Now in his Senior year at Princeton University, Nicholas Johnson 2015 has been doing some very interesting work recently on machine learning, a technology that is revolutionizing the development of artificial intelligence.
Recently, Nicholas discussed the nature of his work with Veritas magazine. Here is a transcription of that conversation:
Veritas: What is the definition of machine learning within the broader field of artificial intelligence?
Artificial intelligence broadly defined refers to machines being able to execute tasks that humans would consider "smart". Whether or not a task should be considered "smart" is a separate discussion. Examples of tasks generally accepted to fall into this category are image recognition/image labelling and language understanding. Machine Learning falls within artificial intelligence and specifically refers to when a machine becomes able to execute "smart" tasks after being provided with and learning from data (often extremely large amount of data).
Veritas: What attracted you to this area of study, and what is the nature of your work?
I was attracted to this area of study because it is an ideal combination of my interests in mathematics and computer science, and because ML has the potential to revolutionize countless industries (and is already doing so). I have spent a fair amount of time working on developing optimization algorithms (which are at the heart of ML) for specific use cases, developing ML systems with privacy guarantees for users and proving performance guarantees for ML systems. I am particularly interested in healthcare applications of ML; my undergraduate thesis is focused on an ML approach to preventative health interventions designed to curb the prevalence of obesity. I also have a current ongoing project in financial planning and have previous worked on transportation logistics (specifically, bikesharing in Montreal).
Veritas: Does ML have the potential to accelerate the development of AI?
Yes. In the development of the earliest AI systems, humans sought to formalize explicit rules that a machine could combine in complex ways to achieve a certain task. Although this approach is sensible, ML proved to be a more flexible and ultimately more powerful approach to designing AI systems. In the ML model, humans essentially tell machines how to use data, but nothing more. Machines are then free to build whatever rules are most effective in achieving the task (which are usually different from the rules a human would give) after being provided with data. An important point is that ML as a model for AI is not a particularly new concept. It has, however, become more powerful in recent years following the development of high-performance computing infrastructure that has vastly increased the amount of data that can be processed by a machine in a reasonable period of time, and following the development of new algorithms.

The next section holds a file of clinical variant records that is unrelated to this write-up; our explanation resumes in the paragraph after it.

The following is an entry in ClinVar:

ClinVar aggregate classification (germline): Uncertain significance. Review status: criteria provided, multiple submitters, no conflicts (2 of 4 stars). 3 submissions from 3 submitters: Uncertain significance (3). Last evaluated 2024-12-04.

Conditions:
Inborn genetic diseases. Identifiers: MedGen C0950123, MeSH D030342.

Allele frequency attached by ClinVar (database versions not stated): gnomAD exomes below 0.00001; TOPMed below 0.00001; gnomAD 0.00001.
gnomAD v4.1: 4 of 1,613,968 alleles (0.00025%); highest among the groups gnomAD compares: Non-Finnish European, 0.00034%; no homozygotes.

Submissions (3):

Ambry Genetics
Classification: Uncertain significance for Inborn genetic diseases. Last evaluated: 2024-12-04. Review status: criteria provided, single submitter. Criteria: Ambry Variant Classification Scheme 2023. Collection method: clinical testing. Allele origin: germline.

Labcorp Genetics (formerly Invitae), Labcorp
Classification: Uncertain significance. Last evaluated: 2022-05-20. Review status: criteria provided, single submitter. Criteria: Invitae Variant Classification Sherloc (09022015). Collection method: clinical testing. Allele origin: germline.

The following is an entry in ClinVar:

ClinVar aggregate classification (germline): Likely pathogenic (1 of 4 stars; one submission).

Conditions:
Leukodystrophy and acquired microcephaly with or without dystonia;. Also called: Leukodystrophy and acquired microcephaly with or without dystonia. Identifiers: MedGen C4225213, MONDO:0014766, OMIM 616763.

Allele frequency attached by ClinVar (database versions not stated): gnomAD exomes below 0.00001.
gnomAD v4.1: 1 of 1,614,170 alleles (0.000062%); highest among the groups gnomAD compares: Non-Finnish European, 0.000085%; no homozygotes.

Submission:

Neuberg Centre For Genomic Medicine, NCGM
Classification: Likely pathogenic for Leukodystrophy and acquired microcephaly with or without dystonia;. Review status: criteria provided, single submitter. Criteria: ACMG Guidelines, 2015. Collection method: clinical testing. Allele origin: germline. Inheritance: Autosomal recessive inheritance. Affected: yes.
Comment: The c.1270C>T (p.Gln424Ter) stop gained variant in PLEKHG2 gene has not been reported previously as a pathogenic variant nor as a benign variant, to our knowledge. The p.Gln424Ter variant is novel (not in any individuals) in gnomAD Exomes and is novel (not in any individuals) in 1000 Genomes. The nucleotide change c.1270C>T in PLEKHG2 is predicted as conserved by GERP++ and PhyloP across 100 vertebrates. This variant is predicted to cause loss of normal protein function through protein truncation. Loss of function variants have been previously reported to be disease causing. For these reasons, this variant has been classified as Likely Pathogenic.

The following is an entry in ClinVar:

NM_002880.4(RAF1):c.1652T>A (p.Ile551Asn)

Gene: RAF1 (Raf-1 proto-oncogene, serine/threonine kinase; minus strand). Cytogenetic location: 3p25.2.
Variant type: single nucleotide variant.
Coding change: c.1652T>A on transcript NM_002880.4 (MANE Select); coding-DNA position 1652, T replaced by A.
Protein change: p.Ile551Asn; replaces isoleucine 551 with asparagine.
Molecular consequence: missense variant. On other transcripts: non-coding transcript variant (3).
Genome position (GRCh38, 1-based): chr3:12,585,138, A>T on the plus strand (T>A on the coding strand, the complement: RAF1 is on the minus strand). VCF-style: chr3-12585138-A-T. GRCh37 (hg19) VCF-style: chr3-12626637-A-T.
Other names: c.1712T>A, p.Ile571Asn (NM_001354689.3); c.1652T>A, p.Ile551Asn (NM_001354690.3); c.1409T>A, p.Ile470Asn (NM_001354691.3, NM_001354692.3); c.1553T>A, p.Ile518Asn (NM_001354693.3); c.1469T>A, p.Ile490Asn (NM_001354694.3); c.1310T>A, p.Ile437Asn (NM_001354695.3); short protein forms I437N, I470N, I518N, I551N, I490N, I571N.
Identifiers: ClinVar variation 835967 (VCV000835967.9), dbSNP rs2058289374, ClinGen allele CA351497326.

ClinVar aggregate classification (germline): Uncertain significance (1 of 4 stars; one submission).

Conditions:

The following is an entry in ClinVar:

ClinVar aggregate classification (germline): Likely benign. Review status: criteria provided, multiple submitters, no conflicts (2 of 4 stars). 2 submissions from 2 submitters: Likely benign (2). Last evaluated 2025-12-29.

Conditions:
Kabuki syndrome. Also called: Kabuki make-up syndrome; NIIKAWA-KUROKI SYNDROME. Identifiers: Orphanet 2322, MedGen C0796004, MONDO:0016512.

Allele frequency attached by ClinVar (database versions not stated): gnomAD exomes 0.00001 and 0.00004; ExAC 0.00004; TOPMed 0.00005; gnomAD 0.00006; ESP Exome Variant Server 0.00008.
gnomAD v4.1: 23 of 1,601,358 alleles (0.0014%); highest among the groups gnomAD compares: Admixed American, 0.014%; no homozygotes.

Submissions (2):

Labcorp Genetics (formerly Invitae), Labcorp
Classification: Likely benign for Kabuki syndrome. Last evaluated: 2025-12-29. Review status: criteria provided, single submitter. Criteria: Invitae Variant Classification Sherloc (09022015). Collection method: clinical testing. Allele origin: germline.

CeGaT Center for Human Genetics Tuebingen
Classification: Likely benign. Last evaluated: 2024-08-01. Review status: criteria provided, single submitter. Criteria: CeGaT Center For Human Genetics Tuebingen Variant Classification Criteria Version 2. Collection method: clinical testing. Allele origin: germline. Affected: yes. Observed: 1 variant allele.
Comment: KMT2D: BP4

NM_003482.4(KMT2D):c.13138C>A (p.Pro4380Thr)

Veritas: Does ML have the potential to "humanize" AI?
Yes and no. It depends on what is meant by "humanize". ML produces AI systems that (almost) perfectly reflect patterns found in the provided data. This data is often produced by humans, so systems produced by ML will reflect patterns often created by humans. So in this sense, yes ML would help humanize AI. However, it is important to note that since the data is often produced by humans, it will reflect any biases (conscious or not) that humans have left (placed?) in the data. In another sense however, ML does not help humanize AI in that ML gives machines more autonomy in learning how to complete tasks, whereas other approaches to AI rely more heavily on direct human input.
Veritas: What are the applications of ML, and the implications of this technology for modern civilization?
The applications of ML are limitless. I believe we are in the midst of a technological revolution comparable in significance to the industrial revolution of the early 1800s. I see developments in ML and AI as having an augmenting role for human existence; AI systems can either work in tandem with human experts to produce more consistent and superior results than a human could alone, or AI systems can automate "simple" tasks allowing humans to have the mental bandwidth to achieve higher pursuits.
Background: On Sept. 8, Nicholas was presented the Class of 1939 Princeton Scholar Award from Princeton University, where he now in his Senior year. The university issued an announcement of his achievement, which included the following:
“Nicholas is an operations research and financial engineering concentrator and is pursuing certificates in statistics and machine learning, applied and computational mathematics, and applications of computing.
"This past summer, Johnson worked as a software engineer in machine learning at Google’s California headquarters,” says the Princeton annoucement. “He previously interned at Oxford University’s Integrative Computational Biology and Machine Learning Group, developing and implementing a novel optimization technique under the supervision of Aleksandr Sahakyan, principal investigator and group head. He presented the project at Princeton’s inaugural Day of Optimization in October 2018 and at the 25th Conference of African American Researchers in the Mathematical Sciences in June 2019, where his project was recognized with the Angela E. Grant Poster Award for Best Modeling.”